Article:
Is There A Contact-Tracing App In Your Future?

Excuse the similarity to last week’s headline about immunity passports in your future, but with so little going on right now either in the economy or elsewhere, thinking about the future seems to be a good thing to do.  And it’s likely that you will hear more in the coming weeks about contact-tracing apps for your mobile phone.
A contact-tracing app is designed to follow you around like a 24-hour detective, noticing everybody you’ve been within Bluetooth range of.  Bluetooth is a short-range communications system that virtually all mobile phones have, and its typical range is about six feet (two meters), which is conveniently just the same as the social-distancing space we are supposed to be keeping to avoid COVID-19 nowadays.  If anyone you’ve been near subsequently tests positive for COVID-19, this fact is communicated via the app to everyone who has come within proximity to that infected person in the last week or two, and they know to quarantine themselves and get tested too.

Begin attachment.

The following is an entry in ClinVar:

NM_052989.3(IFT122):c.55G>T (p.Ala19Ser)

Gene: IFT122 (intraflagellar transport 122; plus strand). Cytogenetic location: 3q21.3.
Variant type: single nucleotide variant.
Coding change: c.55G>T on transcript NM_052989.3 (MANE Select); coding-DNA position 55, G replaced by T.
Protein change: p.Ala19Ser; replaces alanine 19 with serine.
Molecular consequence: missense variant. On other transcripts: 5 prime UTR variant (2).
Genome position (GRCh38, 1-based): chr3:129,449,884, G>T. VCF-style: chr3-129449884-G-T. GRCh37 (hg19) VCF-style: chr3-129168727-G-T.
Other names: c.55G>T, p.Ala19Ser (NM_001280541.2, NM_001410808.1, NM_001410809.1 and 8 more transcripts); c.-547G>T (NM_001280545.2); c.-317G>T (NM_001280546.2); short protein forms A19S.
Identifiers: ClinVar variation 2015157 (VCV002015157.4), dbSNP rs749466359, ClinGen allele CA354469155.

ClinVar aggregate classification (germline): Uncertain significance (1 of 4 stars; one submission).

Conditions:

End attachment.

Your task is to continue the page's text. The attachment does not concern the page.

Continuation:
In the computer geek’s ideal world, not only would everybody have such an app, but the app would also take note of the physical location where the encounter with the infected person occurred.  That way you could let people even without mobile phones know that if they were in such-and-such place at such-and-such time, there was somebody there who could have infected them.
Countries such as South Korea which have implemented extensive contact tracing by non-automated means have found that it greatly reduced the need for blanket restrictions on movement, such as the U. S. and many other countries are enduring right now.  So worldwide, a number of countries are developing contact-tracing apps.  The BBC reports that Australia and Denmark hope to roll theirs out within two weeks, and Germany won’t be far behind. 
In the U. S., the states of North and South Dakota as well as Utah have announced that they are working on similar projects.  However, the tech giants Google and Apple are reluctant to implement the GPS-coupled geographic data feature, because they fear that for example, if the Walmart in your neighborhood gets cited as a place where somebody could have picked up COVID-19, that could hurt the store’s business.